on May 1, 1886, in Chicago, a workers’ strike with a demand for an eight-hour working day gave birth to ‘May Day’ sometimes called Labour Day or the International Workers’ Day. The rioting that ensued, caused the death of some people including police officers; several more were injured. The costly protest did not produce the results expected overnight; but with time it did have an impact and an eight-hour working day became the norm. It seeped into other parts of the world including Sri Lanka and May Day became a special day for protests, rallies, and speeches generally related to the working classes meaning ordinary blue-collar workers employed in industries, offices and government departments. However there was some flexibility in that interpretation.
May Day in Sri Lanka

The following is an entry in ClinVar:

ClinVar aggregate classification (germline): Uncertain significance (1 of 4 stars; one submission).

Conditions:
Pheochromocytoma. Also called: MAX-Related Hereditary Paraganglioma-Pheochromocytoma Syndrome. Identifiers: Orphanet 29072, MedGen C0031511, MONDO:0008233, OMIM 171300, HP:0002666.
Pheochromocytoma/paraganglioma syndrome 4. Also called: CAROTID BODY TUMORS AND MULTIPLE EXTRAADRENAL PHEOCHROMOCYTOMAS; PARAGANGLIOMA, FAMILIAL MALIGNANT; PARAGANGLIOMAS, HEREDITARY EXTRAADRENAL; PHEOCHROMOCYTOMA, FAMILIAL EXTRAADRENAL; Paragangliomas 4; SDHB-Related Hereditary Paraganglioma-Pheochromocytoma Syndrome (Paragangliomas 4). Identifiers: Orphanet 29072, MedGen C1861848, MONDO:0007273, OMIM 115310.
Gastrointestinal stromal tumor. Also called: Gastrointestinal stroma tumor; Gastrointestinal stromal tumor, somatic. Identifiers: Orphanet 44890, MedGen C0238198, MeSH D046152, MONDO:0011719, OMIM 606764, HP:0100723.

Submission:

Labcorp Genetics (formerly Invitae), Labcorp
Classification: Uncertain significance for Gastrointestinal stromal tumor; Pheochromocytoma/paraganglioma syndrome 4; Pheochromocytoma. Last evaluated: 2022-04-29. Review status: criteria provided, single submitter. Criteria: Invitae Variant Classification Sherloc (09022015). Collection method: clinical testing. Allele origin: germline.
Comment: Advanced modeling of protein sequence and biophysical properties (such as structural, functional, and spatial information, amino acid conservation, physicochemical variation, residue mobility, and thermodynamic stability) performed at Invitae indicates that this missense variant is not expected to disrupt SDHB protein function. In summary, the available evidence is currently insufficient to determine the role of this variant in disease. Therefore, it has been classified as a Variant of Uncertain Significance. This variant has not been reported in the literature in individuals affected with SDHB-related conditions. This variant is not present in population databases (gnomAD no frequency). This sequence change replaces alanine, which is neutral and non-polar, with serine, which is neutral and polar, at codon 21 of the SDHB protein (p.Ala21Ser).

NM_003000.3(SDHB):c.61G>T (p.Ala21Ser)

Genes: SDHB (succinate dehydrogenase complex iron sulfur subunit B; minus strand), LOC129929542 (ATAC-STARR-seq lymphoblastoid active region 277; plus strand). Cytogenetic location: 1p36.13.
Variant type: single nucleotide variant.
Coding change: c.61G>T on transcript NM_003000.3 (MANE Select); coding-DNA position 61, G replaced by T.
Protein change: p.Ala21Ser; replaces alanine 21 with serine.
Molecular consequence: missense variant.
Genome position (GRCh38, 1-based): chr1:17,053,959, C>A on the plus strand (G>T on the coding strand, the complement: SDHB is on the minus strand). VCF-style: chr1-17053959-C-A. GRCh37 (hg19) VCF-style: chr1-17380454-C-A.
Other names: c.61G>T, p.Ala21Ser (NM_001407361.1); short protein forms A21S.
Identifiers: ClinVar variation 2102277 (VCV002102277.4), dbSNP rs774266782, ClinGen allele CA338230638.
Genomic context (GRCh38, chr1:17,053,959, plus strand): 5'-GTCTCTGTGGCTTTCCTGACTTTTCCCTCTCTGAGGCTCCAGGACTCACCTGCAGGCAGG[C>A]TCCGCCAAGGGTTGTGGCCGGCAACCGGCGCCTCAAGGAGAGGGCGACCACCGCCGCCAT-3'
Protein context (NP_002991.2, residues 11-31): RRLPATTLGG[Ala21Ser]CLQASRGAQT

May Day rallies have been a regular feature in this country when workers and their unions made their voices heard on their needs and aspirations. The authorities were expected to take heed and provide answers to this large section of the population that held the country’s economy aloft in varied ways. To what degree governments reciprocated in negating workers’ shortcomings was another matter. Generally the reciprocations did not make starling headlines but appeared in mitigated forms. However, while May Day rallies in other countries were used by workers to draw the attention of their governments to policy matters concerning health, education, environment, immigration, trade, globalisation and so on, May Day agendas in Sri Lanka have been transformed to a day of political competition. Political parties are using May Day to play power games involving numbers that have turned into measuring gauges as to party popularity and its potential for future political successes. While that contention is open to debate and even ridicule, the politicisation of May Day is fact and patently aimed at influencing impressionable voters of the kind that make statements such as; ‘You should have seen the crowd at the ‘Lokuhamuge Peramuna’ rallys; there was no room even to stand’; “The Pink Party parade was five kilometers long’; ‘200 bus loads had turned up for the ‘Kathuru Party rally’. Imaginative ones; ‘It was sea of blue heads; no ground could be seen’. With this type of political focus, identifying May Day in Sri Lanka as a ‘Workers’ Day’ has become a joke. - See more at: http://www.dailymirror.lk/109211/Lankan-May-Day-front-for-power-displays#sthash.csmBD4nE.dpuf